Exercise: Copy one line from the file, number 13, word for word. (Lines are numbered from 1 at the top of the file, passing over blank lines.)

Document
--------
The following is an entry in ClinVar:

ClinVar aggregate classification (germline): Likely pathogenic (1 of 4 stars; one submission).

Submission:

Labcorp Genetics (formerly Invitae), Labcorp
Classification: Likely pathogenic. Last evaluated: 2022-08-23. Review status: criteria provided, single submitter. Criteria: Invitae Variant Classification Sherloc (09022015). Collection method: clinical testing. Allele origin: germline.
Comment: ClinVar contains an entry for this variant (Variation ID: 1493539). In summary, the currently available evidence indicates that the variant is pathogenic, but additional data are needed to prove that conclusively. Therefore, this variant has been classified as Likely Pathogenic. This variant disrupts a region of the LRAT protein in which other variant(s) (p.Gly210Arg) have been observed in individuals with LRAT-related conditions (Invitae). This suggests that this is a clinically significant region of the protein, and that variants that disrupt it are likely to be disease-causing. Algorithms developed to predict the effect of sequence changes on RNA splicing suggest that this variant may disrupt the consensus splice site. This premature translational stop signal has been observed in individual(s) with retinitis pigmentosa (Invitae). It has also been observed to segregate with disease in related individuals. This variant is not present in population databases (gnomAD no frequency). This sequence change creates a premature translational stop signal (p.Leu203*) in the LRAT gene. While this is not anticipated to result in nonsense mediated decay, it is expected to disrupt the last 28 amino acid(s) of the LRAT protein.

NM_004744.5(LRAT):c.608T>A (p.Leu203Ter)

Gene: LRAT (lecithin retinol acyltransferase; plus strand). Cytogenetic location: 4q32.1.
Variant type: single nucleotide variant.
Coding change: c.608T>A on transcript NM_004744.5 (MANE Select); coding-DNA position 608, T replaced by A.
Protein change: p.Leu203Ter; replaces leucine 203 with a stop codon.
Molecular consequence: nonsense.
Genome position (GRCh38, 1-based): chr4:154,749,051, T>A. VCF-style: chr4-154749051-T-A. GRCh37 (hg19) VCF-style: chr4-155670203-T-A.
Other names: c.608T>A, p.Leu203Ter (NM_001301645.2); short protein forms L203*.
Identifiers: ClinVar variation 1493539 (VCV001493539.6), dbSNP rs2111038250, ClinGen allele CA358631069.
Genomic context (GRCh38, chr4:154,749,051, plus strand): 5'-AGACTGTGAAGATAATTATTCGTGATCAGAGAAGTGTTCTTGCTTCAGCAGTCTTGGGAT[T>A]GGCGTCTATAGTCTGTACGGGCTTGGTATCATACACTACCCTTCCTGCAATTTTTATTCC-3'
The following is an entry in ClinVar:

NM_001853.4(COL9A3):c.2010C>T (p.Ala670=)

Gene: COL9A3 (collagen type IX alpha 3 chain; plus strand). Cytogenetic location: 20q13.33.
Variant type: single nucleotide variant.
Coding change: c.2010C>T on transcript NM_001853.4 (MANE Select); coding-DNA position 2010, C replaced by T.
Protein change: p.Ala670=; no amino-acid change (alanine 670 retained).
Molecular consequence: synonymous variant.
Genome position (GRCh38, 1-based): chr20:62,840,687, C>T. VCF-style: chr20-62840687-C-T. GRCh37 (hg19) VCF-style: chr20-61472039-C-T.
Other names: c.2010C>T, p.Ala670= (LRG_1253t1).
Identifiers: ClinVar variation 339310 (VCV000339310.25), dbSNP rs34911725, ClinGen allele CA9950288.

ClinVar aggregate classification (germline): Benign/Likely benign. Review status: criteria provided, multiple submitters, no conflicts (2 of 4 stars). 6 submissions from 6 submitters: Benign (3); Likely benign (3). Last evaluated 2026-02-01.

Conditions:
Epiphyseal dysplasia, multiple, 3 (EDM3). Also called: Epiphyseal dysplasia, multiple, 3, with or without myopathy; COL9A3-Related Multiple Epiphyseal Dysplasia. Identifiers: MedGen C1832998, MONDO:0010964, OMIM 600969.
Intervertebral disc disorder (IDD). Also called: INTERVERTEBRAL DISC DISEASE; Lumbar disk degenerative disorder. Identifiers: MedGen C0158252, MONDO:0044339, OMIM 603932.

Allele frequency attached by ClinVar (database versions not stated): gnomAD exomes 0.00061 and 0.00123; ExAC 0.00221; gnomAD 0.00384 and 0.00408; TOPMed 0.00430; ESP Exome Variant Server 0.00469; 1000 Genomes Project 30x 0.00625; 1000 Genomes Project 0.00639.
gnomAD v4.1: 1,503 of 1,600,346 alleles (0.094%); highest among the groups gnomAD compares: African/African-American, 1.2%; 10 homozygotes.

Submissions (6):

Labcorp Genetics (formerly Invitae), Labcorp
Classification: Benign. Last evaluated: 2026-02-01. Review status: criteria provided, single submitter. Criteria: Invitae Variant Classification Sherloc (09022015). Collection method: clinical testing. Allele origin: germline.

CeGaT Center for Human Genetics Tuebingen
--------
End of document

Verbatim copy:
Genome position (GRCh38, 1-based): chr4:154,749,051, T>A. VCF-style: chr4-154749051-T-A. GRCh37 (hg19) VCF-style: chr4-155670203-T-A.